FACE-MDRO is a multisite collaborative project led by the University of Pennsylvania Prevention Epicenter. The project is a microbiome therapeutic clinical trial for patients completing a course of antibiotics for an MDRO infection in the inpatient setting. This project will evaluate both de-colonization of MDROs from the gastrointestinal tract and the impact on the healthcare environment.

BCx Stewardship Blood Culture Stewardship

Jessica Howard-Anderson
BCx Lead Investigator

The Blood Culture Stewardship project is a multisite collaborative project led by the Johns Hopkins University Prevention Epicenter to develop a crude blood culture utilization benchmark for medical ICU and medicine floor patients. Blood cultures are one of the most utilized microbiologic tests in hospitalized patients, yet studies have shown high rates of contamination and a low percentage of positive tests, suggesting overutilization. There is a need to optimize diagnostic stewardship to ensure bacteremia detection but also reduce unnecessary antibiotics and wasted resources.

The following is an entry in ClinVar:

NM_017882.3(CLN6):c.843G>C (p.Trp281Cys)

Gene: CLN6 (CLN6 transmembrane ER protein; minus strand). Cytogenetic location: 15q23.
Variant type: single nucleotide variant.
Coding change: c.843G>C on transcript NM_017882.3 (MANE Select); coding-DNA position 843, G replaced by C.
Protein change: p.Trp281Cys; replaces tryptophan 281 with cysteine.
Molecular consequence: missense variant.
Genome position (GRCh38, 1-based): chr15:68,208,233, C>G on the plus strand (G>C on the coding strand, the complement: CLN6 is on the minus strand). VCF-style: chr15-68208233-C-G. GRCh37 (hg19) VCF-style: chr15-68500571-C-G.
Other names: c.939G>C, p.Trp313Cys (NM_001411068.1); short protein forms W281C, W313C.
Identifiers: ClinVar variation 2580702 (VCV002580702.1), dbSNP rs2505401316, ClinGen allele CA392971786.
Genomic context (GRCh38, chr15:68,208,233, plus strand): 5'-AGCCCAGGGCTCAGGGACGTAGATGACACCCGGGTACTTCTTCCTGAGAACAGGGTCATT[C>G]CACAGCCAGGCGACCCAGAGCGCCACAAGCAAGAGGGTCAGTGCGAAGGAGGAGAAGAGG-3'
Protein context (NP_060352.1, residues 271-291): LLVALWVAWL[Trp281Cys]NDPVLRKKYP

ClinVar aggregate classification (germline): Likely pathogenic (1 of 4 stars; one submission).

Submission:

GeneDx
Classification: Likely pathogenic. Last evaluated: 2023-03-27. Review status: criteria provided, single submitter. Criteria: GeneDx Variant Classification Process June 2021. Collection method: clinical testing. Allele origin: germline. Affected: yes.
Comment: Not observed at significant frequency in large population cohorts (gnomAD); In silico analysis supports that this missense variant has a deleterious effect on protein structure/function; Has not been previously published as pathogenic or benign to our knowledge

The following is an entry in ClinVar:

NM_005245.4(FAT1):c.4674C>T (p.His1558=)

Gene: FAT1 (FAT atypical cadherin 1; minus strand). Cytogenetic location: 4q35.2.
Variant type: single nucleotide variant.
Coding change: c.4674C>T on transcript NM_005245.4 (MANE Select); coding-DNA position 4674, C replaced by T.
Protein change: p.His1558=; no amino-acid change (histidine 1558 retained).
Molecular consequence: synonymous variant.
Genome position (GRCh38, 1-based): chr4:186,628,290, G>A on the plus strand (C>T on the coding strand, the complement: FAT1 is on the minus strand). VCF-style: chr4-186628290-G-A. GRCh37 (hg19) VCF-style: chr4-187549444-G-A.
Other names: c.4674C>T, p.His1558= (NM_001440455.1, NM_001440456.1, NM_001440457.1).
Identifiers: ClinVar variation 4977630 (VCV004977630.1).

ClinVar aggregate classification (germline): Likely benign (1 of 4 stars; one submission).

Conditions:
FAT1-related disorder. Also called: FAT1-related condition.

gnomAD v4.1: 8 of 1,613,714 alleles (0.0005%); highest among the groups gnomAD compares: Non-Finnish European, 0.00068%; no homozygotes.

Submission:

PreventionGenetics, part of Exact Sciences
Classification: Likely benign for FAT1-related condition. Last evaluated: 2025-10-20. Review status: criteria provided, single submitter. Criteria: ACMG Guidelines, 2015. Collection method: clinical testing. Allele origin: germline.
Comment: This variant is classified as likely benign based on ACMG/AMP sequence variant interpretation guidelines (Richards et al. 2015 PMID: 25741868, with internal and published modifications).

CLEAN HEME Chlorohexidine Effectiveness Assessment in Non-ICU Hematology-Oncology Bone Marrow Transplantation Units

Scott Fridkin
Co-Principal Investigator

Jay Varkey
CLEAN HEME Co-Investigator

Ahmed Babiker
CLEAN HEME Co-Investigator

Emory University Hospital is one of 5 centers participating in a multisite collaborative project lead by the Chicago Epicenter to evaluate a novel tool to improve effectiveness of Chlorhexidine bathing on the prevention of Central Line Associated Blood Stream Infections (CLABSIs) in Bone Marrow Transplant Inpatient Units. The study will also estimate the impact of the standard of care change to routine CHG bathing on baseline CLABSI rates in these BMT units over time, through evaluation of retrospective data.